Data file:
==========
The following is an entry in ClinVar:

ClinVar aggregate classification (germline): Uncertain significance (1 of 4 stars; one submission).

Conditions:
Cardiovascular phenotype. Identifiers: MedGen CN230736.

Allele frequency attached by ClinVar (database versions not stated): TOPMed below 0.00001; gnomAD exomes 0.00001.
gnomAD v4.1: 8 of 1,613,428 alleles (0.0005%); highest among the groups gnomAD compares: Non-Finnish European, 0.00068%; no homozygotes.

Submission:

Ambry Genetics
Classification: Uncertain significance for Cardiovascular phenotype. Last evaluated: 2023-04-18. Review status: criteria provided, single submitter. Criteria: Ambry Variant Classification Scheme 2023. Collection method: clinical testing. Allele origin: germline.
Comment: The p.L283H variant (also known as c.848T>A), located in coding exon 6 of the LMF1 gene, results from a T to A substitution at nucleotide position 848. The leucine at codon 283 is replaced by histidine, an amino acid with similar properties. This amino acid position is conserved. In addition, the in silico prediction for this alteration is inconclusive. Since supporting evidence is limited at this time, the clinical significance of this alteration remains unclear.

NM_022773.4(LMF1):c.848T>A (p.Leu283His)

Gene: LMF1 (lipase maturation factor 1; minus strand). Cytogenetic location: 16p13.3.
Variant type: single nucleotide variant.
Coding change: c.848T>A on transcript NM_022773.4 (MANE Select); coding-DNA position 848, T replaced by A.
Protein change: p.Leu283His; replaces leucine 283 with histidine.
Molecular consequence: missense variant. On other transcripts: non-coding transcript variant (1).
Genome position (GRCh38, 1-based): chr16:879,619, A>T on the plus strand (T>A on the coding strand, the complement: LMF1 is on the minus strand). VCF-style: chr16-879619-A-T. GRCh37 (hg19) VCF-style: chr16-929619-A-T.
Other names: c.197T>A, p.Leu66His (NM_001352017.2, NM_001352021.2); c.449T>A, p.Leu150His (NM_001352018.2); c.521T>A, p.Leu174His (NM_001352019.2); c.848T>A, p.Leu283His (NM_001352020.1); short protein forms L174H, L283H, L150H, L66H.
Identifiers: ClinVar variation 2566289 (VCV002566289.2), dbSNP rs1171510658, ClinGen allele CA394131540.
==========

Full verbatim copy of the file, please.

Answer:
The following is an entry in ClinVar:

ClinVar aggregate classification (germline): Uncertain significance (1 of 4 stars; one submission).

Conditions:
Cardiovascular phenotype. Identifiers: MedGen CN230736.

Allele frequency attached by ClinVar (database versions not stated): TOPMed below 0.00001; gnomAD exomes 0.00001.
gnomAD v4.1: 8 of 1,613,428 alleles (0.0005%); highest among the groups gnomAD compares: Non-Finnish European, 0.00068%; no homozygotes.

Submission:

Ambry Genetics
Classification: Uncertain significance for Cardiovascular phenotype. Last evaluated: 2023-04-18. Review status: criteria provided, single submitter. Criteria: Ambry Variant Classification Scheme 2023. Collection method: clinical testing. Allele origin: germline.
Comment: The p.L283H variant (also known as c.848T>A), located in coding exon 6 of the LMF1 gene, results from a T to A substitution at nucleotide position 848. The leucine at codon 283 is replaced by histidine, an amino acid with similar properties. This amino acid position is conserved. In addition, the in silico prediction for this alteration is inconclusive. Since supporting evidence is limited at this time, the clinical significance of this alteration remains unclear.

NM_022773.4(LMF1):c.848T>A (p.Leu283His)

Gene: LMF1 (lipase maturation factor 1; minus strand). Cytogenetic location: 16p13.3.
Variant type: single nucleotide variant.
Coding change: c.848T>A on transcript NM_022773.4 (MANE Select); coding-DNA position 848, T replaced by A.
Protein change: p.Leu283His; replaces leucine 283 with histidine.
Molecular consequence: missense variant. On other transcripts: non-coding transcript variant (1).
Genome position (GRCh38, 1-based): chr16:879,619, A>T on the plus strand (T>A on the coding strand, the complement: LMF1 is on the minus strand). VCF-style: chr16-879619-A-T. GRCh37 (hg19) VCF-style: chr16-929619-A-T.
Other names: c.197T>A, p.Leu66His (NM_001352017.2, NM_001352021.2); c.449T>A, p.Leu150His (NM_001352018.2); c.521T>A, p.Leu174His (NM_001352019.2); c.848T>A, p.Leu283His (NM_001352020.1); short protein forms L174H, L283H, L150H, L66H.
Identifiers: ClinVar variation 2566289 (VCV002566289.2), dbSNP rs1171510658, ClinGen allele CA394131540.